For many, many years my life used to be either black or white. Happy or depressed. Full on social or completely secluded. I was convinced I liked it that way. The mix of high up and rock bottom seemed to connect me to what I thought life was all about: reflecting on oneself, investigating every emotion and growing from within. I lived that way until I moved to Australia. Here my life changed. Suddenly there were no regular clouds, life was just easy and I was happy. Pretty much continuously which felt weird. Good, but in a suspicious way.
After four years of uninterrupted happiness, I had my children and those feelings of sadness returned with them. While the lack of sleep and time to myself may have played a major role in that, I was not prepared to go back to the way I lived before. I had to find what it is that keeps me seeing the world grey even though it is only a passing cloud. I hope you like it and that it may help some of you.
The comforting feeling of feeling sorry for myself
Do you know this feeling? Everything seems to be going well until something throws you out of your rhythm. Something big and black suddenly overshadows everything. You start focusing on the negative, believing that you are the poorest individual on the whole planet. I am no different. My mood can switch from feeling on top of the world to feeling defeated, small and lonely within seconds. Where there was pure sunshine, clouds and rain take over the sky and darken everything. Why is that? Why do we let little things throw us around like this? How can a simple situation take everything out of context and proportion?
In contrast to now, I used to welcome those low moods. I saw them as an opportunity to retreat, a chance to hide from life, to feel little and sorry for myself. Back then, in my little, slightly gloomy apartment I would run over and over every issue until I got to the point where I declared happy people weren’t living life to the fullest. I believed that only if we experience the dark are we able to truly feel the light. Depression for me was a place of comfort, a place where I had my own attention and an opportunity to blame the world for what I experienced. I remember liking it. But I cannot remember why.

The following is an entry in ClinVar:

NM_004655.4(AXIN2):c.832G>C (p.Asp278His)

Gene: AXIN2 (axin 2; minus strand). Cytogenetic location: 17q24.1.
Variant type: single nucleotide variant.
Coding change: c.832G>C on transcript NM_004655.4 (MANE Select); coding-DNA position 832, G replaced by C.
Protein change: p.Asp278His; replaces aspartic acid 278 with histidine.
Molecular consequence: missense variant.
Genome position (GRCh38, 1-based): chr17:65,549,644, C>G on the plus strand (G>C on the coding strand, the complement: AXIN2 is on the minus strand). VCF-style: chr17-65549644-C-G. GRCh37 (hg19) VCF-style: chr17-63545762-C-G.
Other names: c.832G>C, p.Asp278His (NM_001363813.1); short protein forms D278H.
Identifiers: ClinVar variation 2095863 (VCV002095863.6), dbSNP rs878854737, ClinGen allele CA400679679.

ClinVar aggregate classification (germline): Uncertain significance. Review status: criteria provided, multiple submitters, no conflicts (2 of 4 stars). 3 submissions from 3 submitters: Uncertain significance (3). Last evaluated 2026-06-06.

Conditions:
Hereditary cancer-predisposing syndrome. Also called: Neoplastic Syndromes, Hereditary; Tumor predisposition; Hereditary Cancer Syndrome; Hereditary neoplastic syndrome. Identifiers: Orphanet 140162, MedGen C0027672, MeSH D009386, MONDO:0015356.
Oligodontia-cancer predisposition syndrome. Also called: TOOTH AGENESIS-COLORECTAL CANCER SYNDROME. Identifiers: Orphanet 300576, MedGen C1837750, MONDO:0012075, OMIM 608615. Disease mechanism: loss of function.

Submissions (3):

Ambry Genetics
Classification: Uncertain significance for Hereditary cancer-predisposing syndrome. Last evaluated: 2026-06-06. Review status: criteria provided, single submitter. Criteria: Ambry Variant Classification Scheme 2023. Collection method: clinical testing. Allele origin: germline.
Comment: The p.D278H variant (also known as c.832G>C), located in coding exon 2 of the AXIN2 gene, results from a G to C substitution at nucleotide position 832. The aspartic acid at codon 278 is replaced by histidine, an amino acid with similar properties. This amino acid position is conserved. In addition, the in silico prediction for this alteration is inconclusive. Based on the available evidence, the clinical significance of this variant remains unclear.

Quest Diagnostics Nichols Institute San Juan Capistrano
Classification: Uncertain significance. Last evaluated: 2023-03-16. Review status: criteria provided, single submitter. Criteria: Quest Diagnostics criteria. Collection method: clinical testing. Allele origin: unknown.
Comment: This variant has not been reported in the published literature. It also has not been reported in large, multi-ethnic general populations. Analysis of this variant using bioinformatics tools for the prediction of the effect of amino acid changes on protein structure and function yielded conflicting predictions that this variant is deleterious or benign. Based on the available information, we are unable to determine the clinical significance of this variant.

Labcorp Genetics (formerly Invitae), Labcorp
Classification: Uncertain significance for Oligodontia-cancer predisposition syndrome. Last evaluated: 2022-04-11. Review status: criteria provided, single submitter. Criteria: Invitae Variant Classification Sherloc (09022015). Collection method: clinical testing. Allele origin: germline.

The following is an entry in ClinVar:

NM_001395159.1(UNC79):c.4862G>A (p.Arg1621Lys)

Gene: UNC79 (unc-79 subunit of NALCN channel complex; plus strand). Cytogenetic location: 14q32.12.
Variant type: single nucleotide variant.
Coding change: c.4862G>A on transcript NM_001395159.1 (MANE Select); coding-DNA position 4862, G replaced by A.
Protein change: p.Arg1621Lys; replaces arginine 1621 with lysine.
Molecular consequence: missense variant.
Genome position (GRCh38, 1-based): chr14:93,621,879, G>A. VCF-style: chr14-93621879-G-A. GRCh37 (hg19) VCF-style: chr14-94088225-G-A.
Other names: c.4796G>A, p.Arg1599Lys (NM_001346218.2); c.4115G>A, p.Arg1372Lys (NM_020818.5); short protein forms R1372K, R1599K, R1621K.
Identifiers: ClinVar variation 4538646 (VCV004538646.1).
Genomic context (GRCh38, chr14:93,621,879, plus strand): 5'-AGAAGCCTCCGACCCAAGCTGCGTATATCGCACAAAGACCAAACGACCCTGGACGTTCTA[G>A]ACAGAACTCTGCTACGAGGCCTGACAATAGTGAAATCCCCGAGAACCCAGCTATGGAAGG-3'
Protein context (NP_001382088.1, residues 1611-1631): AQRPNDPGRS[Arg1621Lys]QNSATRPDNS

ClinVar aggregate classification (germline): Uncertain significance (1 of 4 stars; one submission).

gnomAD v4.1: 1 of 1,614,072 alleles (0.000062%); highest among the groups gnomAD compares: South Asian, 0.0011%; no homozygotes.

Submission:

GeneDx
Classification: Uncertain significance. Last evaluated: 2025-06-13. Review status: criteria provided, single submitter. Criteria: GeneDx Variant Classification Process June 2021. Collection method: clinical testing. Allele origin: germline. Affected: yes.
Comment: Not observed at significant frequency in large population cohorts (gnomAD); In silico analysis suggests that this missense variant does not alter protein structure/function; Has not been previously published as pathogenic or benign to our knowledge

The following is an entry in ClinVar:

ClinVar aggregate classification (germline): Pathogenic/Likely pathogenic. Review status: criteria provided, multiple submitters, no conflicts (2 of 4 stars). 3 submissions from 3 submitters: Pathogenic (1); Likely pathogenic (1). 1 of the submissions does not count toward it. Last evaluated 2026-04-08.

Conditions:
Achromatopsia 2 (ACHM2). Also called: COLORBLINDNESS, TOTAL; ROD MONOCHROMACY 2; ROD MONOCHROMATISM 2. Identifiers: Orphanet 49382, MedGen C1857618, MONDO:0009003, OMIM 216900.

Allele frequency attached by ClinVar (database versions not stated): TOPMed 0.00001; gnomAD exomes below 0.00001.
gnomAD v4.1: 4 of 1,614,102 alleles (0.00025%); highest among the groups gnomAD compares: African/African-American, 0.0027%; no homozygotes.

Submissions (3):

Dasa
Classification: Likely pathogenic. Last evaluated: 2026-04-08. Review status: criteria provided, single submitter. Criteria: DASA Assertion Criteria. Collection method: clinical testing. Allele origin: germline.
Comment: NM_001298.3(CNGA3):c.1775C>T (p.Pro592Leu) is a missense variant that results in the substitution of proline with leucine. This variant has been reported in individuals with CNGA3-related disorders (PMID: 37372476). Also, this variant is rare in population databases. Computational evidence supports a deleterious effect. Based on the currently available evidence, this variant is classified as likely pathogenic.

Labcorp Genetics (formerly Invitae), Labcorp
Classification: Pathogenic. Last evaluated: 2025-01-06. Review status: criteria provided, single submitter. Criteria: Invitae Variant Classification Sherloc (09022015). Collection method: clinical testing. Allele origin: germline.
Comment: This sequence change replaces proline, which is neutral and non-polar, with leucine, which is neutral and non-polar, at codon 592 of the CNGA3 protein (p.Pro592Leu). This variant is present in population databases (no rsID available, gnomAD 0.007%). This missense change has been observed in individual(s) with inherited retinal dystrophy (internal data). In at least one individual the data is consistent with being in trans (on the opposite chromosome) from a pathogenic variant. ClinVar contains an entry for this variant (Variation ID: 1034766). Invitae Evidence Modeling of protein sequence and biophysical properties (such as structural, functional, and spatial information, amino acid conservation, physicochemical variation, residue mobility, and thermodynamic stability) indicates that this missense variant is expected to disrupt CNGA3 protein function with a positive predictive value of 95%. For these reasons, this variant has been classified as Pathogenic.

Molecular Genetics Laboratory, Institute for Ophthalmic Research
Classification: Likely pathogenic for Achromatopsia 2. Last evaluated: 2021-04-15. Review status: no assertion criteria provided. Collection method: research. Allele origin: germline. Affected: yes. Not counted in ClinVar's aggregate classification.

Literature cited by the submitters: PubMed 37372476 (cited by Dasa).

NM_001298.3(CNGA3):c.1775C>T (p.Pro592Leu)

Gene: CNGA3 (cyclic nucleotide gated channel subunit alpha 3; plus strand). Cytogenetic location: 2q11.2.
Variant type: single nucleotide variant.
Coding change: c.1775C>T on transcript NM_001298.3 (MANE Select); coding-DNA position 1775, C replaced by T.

Being happy just seemed too easy
Moving to Australia was my saving grace in so many ways. Removed from my old life, thrown into a society that knew nothing about me and treating my time more like a vacation than the daily grind, everything was just easy. The sun was shining pretty much every day and I very quickly became used to the feeling of freedom. Two months into my adventure I met my best friend who would turn into my boyfriend a few months later. I had a job, a good circle of friends and was so much in control of myself that it was easy to let go of what made me sad.
Only after I had my children did the valleys of my moods return. At the moment when I thought I would and should be the happiest I ever felt, I returned to feeling sorry for myself. Feeling isolated in my pain and trapped in my life. I guess if I hadn’t experienced those joyful years just before, it wouldn’t have made a difference to me. But because I had tasted a life where I was happy most of the time, I was no longer willing to just accept these moods. I started wondering whether there might be a chance to grow without having to feel depressed beforehand.
When you know the trigger you know the enemy
My children are five and almost four now and I have had quite some time to evaluate my life and figure out what triggers my feeling of unhappiness. It is when I feel dependent on others. When I am without power and have no way to control a situation. I get upset when I am not recognised or even rejected for what I do. But I also realised that those circumstances will always happen and that if I cannot find a mechanism to deal with them, I will keep feeling depressed for many years to come.
Yes, I don’t like it when things don’t go to MY plan. I do get upset when I am dependent on others and they don’t deliver the way I expect them to. It all has to do with MY expectations, the way I think things should happen. But I am not in control of others. I have no control over nature. What I can control though are my expectations, my plans and schedules. I am a very flexible person, so I know I can adjust to whatever. All I need to do is to stop myself from turning a small hick-up into a huge drama. I need to step out of the feeling of being dependant on somebody and instead focus on the good things that surround me. Focus on what I can control and on what gives me the feeling of security and happiness and just go with that.
I hope by sharing with you my trigger points and how I (try to) deal with them, I can inspire you to not let a small problem cloud your day. Most of the time it is simply not worth it. Life is as good as our perspective on it.